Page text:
Collection 317 Oral History Interview with Ian H. and Ruth E. Cook
Scope and Contents
Oral history interviews with Ian Harper Cooke and Ruth Eileen (Witmer) Cook, in which Ian describes his childhood and education in South Africa, college education at Wheaton College, training for missionary work, medical missions work in South Africa with The Evangelical Alliance Mission (TEAM), the Zulus, apartheid, and the national church; and Ruth describes her childhood, conversion, and intention to become a missionary nurse, education at West Suburban Hospital and Wheaton College, joining TEAM, missionary training, Zulu culture, rearing children while a missionary, missionary responsibilities, evaluation of preparation for missionary work. The time period covered by the interviews is 1931-1985.
Ian and Ruth Cook were interviewed separately by Paul Ericksen on October 1, 1985, at their home in Fort Wayne, Indiana; the interview with Ruth Cook was continued at the medical center where the Cooks worked.
- Created: 1985
Conditions Governing Access
There are no restrictions on the use of this collection.
Ian Harper Cook was born in 1933 in Glasgow, Scotland. In 1935, the Cooks moved to Durban, South Africa, where Cook's father served as the pastor of a Baptist congregation. Cook was converted when he was six. While living in Durban, Cook was educated in a private school. In 1945, the family transferred to Pretoria, where his father continued his pastoral work, and Cook completed his grammar school and high school education in a public school. In 1951, after coming to the United States, Cook enrolled at Wheaton College. For his sophmore year, he transferred to Fort Wayne Bible College, where his father was a member of the faculty, and where he could take courses at reduced rates which could be applied to his degree at Wheaton; he returned to Wheaton for his junior and senior years. Through his junior year, Cook was a Bible major; at the beginning of his senior year, he changed his major pre-med. He graduated from Wheaton in 1955. Following his graduation, Cook moved to Bloomington, Indiana, where he worked and took classes at Indiana University in order to meet the requirements for medical school, which he then entered in 1956. He graduated in 1960, and completed his internship in Indianapolis in 1961. In 1957, while a student in medical school, Cook married Ruth Witmer, whom he had met while both were students at Wheaton.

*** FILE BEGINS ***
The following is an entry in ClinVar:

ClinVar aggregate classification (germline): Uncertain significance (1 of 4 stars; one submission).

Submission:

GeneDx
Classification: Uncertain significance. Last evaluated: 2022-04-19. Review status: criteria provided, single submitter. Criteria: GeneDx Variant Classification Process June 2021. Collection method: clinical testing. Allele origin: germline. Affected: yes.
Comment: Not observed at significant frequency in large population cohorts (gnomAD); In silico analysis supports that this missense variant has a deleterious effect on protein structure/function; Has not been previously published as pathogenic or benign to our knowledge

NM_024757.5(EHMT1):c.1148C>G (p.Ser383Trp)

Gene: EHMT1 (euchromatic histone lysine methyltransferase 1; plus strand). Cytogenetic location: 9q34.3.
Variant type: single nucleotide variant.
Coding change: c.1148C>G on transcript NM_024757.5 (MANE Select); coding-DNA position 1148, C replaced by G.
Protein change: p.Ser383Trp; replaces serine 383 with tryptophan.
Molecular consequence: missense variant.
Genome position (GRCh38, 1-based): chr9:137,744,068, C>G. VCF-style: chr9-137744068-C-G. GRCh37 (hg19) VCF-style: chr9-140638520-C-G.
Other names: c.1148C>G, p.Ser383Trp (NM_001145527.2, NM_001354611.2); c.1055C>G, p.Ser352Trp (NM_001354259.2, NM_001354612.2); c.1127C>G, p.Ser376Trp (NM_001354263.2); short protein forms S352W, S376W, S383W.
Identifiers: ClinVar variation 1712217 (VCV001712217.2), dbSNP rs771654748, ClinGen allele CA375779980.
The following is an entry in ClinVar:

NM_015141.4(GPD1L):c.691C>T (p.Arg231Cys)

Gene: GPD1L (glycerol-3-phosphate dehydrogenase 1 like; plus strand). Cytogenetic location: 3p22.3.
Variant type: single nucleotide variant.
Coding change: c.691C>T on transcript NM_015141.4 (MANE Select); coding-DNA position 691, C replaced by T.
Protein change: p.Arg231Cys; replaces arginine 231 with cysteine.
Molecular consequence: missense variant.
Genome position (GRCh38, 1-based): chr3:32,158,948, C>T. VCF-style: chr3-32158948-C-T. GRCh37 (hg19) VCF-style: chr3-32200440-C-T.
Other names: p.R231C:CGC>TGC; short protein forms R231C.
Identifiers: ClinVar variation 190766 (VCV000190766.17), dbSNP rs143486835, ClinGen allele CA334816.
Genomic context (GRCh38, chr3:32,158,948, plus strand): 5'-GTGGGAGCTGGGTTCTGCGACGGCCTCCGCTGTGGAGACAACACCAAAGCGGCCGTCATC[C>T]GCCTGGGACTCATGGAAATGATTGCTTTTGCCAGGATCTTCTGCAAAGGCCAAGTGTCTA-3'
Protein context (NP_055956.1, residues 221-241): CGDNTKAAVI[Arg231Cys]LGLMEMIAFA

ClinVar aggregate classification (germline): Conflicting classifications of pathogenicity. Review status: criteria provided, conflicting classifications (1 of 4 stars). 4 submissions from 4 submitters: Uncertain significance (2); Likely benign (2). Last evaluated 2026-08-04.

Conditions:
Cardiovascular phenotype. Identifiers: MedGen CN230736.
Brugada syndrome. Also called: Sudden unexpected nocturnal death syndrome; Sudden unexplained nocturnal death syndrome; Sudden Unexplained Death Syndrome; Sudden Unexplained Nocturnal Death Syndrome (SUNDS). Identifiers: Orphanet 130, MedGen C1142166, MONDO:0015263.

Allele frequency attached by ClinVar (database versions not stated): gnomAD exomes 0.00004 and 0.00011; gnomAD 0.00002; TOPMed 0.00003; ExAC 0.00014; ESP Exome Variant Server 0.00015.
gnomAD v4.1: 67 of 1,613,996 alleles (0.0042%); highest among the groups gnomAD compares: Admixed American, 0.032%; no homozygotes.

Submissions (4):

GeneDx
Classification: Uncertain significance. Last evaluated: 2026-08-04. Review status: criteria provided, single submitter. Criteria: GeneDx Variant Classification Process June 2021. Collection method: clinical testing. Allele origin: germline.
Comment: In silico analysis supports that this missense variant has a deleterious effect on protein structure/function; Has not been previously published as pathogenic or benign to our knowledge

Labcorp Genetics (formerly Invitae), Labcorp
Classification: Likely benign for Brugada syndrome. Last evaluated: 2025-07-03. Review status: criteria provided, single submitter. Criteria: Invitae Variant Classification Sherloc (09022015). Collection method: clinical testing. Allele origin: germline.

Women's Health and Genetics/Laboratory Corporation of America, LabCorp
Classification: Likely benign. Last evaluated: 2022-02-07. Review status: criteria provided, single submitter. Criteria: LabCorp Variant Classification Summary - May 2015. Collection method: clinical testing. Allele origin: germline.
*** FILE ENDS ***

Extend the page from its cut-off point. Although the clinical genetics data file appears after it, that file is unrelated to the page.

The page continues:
Ruth Witmer was born in 1931 in Fort Wayne, Indiana, where her father was a pastor in the Missionary Church denomination and a member of the faculty at Fort Wayne Bible College. She made a commitment to Christ when she was six. Growing up in an environment surrounded by missionary emphasis, she decided when she was twelve that she wanted to work as a missionary nurse. She moved to suburban Chicago in 1950 to study and work at the West Suburban Hospital, then associated with Wheaton College. She completed the nursing program in 1953 and concluded her education with two years of liberal arts study at Wheaton, graduating with a Bachelor's of Nursing degree in 1955. While a student at Wheaton, she worked at an Elgin hospital; during her senior year she was a dorm resident assistant at the College. Following her graduation, she worked for a summer at Wheaton College's Honey Rock Camp in northern Wisconsin, and then became the college nurse and an instructor at Fort Wayne Bible College. Following the Cooks' marriage in 1957, she worked at the Veteran's Hospital Medical Center in Indianapolis until the birth of their second son.